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mānaṁ tanoti saha-go-gaṇayos tayor yat
This translation is quoted from Śrīla Prabhupāda’s Caitanya-caritāmṛta (Madhya 18.34).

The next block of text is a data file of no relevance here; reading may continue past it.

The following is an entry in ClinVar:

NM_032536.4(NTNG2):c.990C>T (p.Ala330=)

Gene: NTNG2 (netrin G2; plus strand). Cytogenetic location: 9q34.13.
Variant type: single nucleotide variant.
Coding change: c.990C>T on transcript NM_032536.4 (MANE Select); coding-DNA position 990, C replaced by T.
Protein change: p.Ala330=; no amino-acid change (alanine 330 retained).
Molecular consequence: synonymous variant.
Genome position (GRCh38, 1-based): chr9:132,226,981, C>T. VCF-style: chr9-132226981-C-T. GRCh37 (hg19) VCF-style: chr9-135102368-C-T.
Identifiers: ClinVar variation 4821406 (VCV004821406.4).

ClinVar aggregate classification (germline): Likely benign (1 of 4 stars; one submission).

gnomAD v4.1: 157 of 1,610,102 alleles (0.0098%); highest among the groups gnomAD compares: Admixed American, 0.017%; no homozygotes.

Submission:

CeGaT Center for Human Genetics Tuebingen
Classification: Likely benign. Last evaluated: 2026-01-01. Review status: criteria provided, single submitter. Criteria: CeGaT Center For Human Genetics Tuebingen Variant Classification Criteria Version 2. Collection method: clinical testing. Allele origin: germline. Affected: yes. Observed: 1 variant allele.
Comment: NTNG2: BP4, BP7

Śrīla Viśvanātha Cakravartī Ṭhākura explains the opulence of Govardhana Hill as follows: Pānīya refers to the fragrant, cool water from the Govardhana waterfalls, which Kṛṣṇa and Balarāma drink and use to wash Their feet and mouths. Govardhana also offers other beverages, such as honey, mango juice and pīlu juice. Sūyavasa indicates dūrvā grass, used to make the religious offering of arghya. Govardhana also has grass that is fragrant, soft and conducive to the strong growth of cows and increased production of milk. Thus this grass is used for feeding the transcendental herds. Kandara refers to the caves where Kṛṣṇa, Balarāma and Their friends play, sit and lie down. These caves give pleasure when the weather is too hot or too cold, or when it is raining. Govardhana also features soft roots for eating, jewels for ornamenting the body, flat places for sitting, and lamps and mirrors in the form of smooth stones, glistening water and other natural substances.